All that was missing were pewter tankards and noisy farmers. I found the conviviality I was seeking four miles back along the north side of Wensleydale at The Wheatsheaf Inn in Carperby where I had my dessert. Alf and Greta Garbo spent the night here - a year apart, I hasten to add. She stayed during a break from performances at Catterick Garrison and he honeymooned with wife Joan (known as Helen in the books and TV series), as plaques both inside and outside the pub testify. They spent the week tuberculin testing and when they set off for home all the pub's staff had to push their car to get it going.
Minor roads, ideal for cycling, run parallel to the main road in Wensleydale and the Wensleydale Railway also threads its way along the valley. It would've been familiar to Alf before it closed in 1954 only to be reopened by enthusiasts three years ago. I watched as, unhindered by demarcation, the guard shut the level crossing gates at Wensley Station then jumped back on the rear coach before continuing his journey.
In my quest to visit as many Herriot landmarks as possible I dipped down to check out Redmire's bus stop which was in fictional Darrowby for the purposes of the TV series. The fabulous freewheel made up for the unremarkable - if, indeed, picturesque - site. I returned to Alf 's romantic rendezvous by visiting Bolton Castle, where he proposed and Wensley Church where James and Helen were married in the TV series.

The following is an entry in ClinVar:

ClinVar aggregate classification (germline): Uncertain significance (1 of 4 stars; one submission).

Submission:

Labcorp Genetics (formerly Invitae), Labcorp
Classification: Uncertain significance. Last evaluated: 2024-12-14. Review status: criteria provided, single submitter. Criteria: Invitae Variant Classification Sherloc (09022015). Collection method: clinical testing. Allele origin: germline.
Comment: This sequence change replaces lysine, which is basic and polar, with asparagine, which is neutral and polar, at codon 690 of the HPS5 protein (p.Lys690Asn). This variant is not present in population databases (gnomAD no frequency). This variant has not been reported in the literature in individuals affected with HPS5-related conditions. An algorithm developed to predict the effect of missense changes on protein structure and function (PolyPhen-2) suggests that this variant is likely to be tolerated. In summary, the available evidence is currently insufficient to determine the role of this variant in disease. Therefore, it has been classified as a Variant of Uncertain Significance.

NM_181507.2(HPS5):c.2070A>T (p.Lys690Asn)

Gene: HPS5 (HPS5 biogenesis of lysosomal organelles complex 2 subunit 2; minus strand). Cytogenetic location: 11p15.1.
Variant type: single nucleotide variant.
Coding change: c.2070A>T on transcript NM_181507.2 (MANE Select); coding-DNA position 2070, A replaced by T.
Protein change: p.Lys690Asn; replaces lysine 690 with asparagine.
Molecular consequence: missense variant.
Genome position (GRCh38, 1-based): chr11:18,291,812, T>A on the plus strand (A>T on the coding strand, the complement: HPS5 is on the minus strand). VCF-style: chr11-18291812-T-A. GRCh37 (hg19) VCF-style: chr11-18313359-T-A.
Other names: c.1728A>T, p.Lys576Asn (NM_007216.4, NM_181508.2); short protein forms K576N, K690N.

The gravestones are at all angles like toppling dominos. Middleham has a fine selection of traditional pubs, posh restaurants and tea shops. For my evening meal, however, I had only one place in mind. I drove home via Bedale and the takeaway that's name makes me smile every time I pass: All Pizzas Great and Small.
Distance: 37 miles or 26 miles without the Askrigg loop.
Parking: In the square in Middleham. No charge.
Directions: Leave Middleham on the road signed to the castle. Take first left, pass over Coverham Bridge then immediately turn right signed 'West Scrafton 3'. Pass through West Scrafton then right at T-junction to and through Carlton to Melmerby. In village turn left signed 'West Witton'. After long descent turn left onto A684 at West Witton.
For shorter route missing out Askrigg: Take first right (after two and a half miles) signed to 'Aysgarth Falls', pass over bridge and at T-junction turn right to and through Carperby. Take first left to and through Castle Bolton then right at crossroads to Redmire. Follow road as it bears left in village then turn left signed 'Leyburn 5'.
Continue ahead at next junction (signed to Wensley). Take first left to divert through Preston under Scar forking right at end of village to rejoin B road. In Wensley at T-junction with A684 turn right then, in front of church left signed to 'Middleham 3'. Turn right at T-junction with A6108 to return to Middleham.
Extra Askrigg loop: Continue past turn for Aysgarth Falls then, at end of Aysgarth village, fork left to and through Thornton Rust. At bottom of hill in Worton turn left to rejoin A684 then immediately right (unsigned). At T-junction turn left into Askrigg and bear left in village to reach Skeldale House opposite cross. Leave Askrigg as you entered it but keeping ahead signed to 'Carperby 4' rather than returning to Worton. From Carperby follow directions for shorter route, above.